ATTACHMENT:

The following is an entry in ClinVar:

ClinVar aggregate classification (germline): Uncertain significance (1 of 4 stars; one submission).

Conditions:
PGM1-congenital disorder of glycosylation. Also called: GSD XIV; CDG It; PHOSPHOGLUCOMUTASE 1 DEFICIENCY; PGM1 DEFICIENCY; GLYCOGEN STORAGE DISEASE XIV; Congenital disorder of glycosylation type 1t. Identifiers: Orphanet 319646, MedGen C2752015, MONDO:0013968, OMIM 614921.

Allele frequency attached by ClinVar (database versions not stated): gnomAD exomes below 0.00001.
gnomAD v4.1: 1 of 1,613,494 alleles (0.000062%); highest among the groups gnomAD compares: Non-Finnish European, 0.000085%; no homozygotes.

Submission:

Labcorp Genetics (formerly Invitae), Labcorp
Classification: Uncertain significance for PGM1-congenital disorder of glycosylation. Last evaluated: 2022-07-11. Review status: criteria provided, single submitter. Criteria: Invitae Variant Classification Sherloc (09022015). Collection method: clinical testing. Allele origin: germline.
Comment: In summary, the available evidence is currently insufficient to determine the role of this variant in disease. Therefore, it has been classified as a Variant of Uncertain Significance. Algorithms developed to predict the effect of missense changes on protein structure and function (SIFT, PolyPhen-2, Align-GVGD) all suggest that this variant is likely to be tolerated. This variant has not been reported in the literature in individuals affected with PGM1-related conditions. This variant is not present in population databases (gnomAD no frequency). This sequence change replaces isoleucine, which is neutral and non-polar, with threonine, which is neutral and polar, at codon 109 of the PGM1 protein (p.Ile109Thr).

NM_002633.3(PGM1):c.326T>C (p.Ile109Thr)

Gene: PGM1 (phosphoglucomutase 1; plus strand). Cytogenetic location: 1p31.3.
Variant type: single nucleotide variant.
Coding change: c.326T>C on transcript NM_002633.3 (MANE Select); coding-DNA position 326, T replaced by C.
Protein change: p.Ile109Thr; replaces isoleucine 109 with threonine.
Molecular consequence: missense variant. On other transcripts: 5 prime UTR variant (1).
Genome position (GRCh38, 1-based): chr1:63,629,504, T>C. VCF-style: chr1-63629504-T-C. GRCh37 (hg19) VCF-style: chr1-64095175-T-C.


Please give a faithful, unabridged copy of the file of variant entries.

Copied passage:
The following is an entry in ClinVar:

ClinVar aggregate classification (germline): Uncertain significance (1 of 4 stars; one submission).

Conditions:
PGM1-congenital disorder of glycosylation. Also called: GSD XIV; CDG It; PHOSPHOGLUCOMUTASE 1 DEFICIENCY; PGM1 DEFICIENCY; GLYCOGEN STORAGE DISEASE XIV; Congenital disorder of glycosylation type 1t. Identifiers: Orphanet 319646, MedGen C2752015, MONDO:0013968, OMIM 614921.

Allele frequency attached by ClinVar (database versions not stated): gnomAD exomes below 0.00001.
gnomAD v4.1: 1 of 1,613,494 alleles (0.000062%); highest among the groups gnomAD compares: Non-Finnish European, 0.000085%; no homozygotes.

Submission:

Labcorp Genetics (formerly Invitae), Labcorp
Classification: Uncertain significance for PGM1-congenital disorder of glycosylation. Last evaluated: 2022-07-11. Review status: criteria provided, single submitter. Criteria: Invitae Variant Classification Sherloc (09022015). Collection method: clinical testing. Allele origin: germline.
Comment: In summary, the available evidence is currently insufficient to determine the role of this variant in disease. Therefore, it has been classified as a Variant of Uncertain Significance. Algorithms developed to predict the effect of missense changes on protein structure and function (SIFT, PolyPhen-2, Align-GVGD) all suggest that this variant is likely to be tolerated. This variant has not been reported in the literature in individuals affected with PGM1-related conditions. This variant is not present in population databases (gnomAD no frequency). This sequence change replaces isoleucine, which is neutral and non-polar, with threonine, which is neutral and polar, at codon 109 of the PGM1 protein (p.Ile109Thr).

NM_002633.3(PGM1):c.326T>C (p.Ile109Thr)

Gene: PGM1 (phosphoglucomutase 1; plus strand). Cytogenetic location: 1p31.3.
Variant type: single nucleotide variant.
Coding change: c.326T>C on transcript NM_002633.3 (MANE Select); coding-DNA position 326, T replaced by C.
Protein change: p.Ile109Thr; replaces isoleucine 109 with threonine.
Molecular consequence: missense variant. On other transcripts: 5 prime UTR variant (1).
Genome position (GRCh38, 1-based): chr1:63,629,504, T>C. VCF-style: chr1-63629504-T-C. GRCh37 (hg19) VCF-style: chr1-64095175-T-C.